advice for younger classmates and their plans for a life after high school. Northern Cambria graduate Taylor Sherry was an active member of the National Honor Society (NHS), student council, Envirothon, Remembering Adam (a voluntary drug testing program), and visual editor of the school journal. She also held seats as treasurer of NHS and secretary of student council. Sherry said her biggest memories from high school were made at the football games, where she enjoyed being with her classmates in the student section. She said her biggest lesson through high school was not to procrastinate, and she feels that

knowledge will help her moving forward with college. She also had some advice for younger classmen. “Always try your best, and work hard on your assignments. It will eventually pay off,” she said. Isaac Borne, another Northern Cambria graduate, also reflected on his high school career. As a kicker on the football team and vice president of NHS and student council, Borne had a diverse experience in high school. He fondly remembers making a hype video for the football team. He made the video and edited it himself with permission from the coaches, and it took off. The activity awakened a love for video production and resulted in several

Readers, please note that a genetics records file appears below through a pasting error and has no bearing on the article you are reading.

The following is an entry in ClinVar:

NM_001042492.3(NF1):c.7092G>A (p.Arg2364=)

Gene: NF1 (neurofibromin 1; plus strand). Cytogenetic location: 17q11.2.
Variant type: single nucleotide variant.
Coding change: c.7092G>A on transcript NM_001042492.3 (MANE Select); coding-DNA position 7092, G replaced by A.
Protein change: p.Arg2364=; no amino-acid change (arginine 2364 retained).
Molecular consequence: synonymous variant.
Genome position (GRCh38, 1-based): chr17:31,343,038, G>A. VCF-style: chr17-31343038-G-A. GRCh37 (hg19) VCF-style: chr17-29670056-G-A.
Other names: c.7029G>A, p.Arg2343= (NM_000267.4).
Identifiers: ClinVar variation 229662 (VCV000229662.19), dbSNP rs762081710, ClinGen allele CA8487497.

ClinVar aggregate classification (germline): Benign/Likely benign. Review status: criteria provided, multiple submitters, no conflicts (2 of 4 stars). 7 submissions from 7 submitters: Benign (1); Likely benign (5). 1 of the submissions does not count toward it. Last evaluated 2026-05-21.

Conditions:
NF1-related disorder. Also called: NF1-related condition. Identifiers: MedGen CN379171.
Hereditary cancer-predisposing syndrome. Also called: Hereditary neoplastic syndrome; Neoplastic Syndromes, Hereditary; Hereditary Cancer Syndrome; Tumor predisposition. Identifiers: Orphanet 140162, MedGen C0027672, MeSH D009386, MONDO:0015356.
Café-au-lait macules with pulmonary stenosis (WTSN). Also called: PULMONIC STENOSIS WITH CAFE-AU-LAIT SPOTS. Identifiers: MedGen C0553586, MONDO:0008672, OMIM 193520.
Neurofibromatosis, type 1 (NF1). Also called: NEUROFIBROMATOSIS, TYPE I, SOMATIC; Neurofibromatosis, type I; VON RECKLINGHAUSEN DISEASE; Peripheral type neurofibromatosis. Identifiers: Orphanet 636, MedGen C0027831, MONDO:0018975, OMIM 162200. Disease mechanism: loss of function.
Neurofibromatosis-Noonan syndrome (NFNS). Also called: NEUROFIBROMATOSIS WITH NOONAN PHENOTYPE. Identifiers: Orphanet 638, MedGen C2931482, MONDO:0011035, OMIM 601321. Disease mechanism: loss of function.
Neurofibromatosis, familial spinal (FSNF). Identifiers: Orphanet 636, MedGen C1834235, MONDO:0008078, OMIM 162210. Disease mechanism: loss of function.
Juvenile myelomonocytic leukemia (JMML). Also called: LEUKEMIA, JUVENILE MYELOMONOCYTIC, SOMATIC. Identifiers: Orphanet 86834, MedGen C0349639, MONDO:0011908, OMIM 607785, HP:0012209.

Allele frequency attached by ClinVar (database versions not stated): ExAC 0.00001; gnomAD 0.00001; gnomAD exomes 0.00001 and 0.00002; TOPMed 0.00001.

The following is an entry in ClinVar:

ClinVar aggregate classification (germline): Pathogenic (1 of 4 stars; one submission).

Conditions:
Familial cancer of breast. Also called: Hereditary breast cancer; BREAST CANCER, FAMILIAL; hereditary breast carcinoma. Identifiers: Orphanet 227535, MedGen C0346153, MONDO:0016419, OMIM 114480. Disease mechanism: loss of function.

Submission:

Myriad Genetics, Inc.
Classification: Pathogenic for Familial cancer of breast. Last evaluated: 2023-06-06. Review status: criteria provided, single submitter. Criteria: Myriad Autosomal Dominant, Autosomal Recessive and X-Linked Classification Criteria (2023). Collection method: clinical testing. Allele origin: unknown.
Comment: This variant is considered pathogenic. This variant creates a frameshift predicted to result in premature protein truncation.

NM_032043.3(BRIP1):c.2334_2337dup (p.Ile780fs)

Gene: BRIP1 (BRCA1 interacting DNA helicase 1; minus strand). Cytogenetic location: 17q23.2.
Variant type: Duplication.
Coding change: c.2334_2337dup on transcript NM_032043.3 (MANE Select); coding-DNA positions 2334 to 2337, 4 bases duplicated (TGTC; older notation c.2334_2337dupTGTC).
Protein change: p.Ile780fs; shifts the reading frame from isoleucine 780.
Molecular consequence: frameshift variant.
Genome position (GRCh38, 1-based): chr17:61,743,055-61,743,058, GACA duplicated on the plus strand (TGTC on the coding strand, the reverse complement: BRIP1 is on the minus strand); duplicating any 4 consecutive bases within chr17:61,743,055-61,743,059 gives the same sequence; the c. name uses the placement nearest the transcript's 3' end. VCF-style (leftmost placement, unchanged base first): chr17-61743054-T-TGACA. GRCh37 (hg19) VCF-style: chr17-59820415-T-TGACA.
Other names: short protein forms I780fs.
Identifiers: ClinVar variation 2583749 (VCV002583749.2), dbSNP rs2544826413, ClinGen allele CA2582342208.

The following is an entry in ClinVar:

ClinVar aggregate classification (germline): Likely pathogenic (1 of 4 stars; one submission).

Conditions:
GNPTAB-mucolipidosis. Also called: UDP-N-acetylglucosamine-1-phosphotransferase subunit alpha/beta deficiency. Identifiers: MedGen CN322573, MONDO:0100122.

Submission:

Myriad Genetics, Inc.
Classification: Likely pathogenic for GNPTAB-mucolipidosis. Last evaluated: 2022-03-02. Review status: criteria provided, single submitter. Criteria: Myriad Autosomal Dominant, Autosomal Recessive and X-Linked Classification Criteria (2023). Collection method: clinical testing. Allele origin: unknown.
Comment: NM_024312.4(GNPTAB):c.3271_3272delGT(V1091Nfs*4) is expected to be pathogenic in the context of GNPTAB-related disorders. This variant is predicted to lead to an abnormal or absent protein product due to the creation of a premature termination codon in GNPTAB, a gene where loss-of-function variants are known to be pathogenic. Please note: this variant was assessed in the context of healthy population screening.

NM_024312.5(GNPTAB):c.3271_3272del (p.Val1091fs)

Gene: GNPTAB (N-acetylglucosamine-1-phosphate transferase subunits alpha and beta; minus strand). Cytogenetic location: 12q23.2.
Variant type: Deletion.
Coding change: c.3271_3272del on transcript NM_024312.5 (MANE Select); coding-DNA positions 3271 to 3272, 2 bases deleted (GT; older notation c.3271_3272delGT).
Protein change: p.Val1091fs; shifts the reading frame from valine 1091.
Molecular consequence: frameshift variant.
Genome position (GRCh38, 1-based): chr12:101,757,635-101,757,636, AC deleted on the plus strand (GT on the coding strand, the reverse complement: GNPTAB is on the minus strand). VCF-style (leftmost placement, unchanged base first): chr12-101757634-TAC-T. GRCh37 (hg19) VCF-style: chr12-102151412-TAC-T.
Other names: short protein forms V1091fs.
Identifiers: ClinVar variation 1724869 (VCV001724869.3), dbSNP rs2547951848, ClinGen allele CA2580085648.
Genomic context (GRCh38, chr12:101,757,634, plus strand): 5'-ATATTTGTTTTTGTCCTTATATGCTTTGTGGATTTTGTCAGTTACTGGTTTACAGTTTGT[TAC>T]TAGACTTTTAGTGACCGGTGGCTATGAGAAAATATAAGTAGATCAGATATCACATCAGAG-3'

other videos after his first. He hopes to learn more about video production in college and started his own YouTube channel. Borne said learning to try new things was a huge lesson from his high school career, and he advises younger students to live in the moment, to work on what’s in front of them, and not to stress about next year or the year after that. Jayme Ertter, of Cambria Heights, also had an active high school experience. She was captain of the soccer team, co-captain of majorettes and track and president of the spirit club. She was also a part of SADD, NHS, Pa. Junior Academy of Science (PJAS) and FCA.

“I did everything,” she said, also remarking that time management was a major stepping stone in her high school career. Ertter plans to attend PittJohnstown as a biology major on the pre-med track. Her goal is to become a pediatrician out of love for kids and a desire to work in the medical field. Ertter also suggests that younger students take time to attend sporting events so they don’t miss out on great memories. Zach Malicky, of Northern Cambria, was active in Envirothon, Squiz (a scholastic quiz team), NHS, student council, football and track. Malicky was elected presi-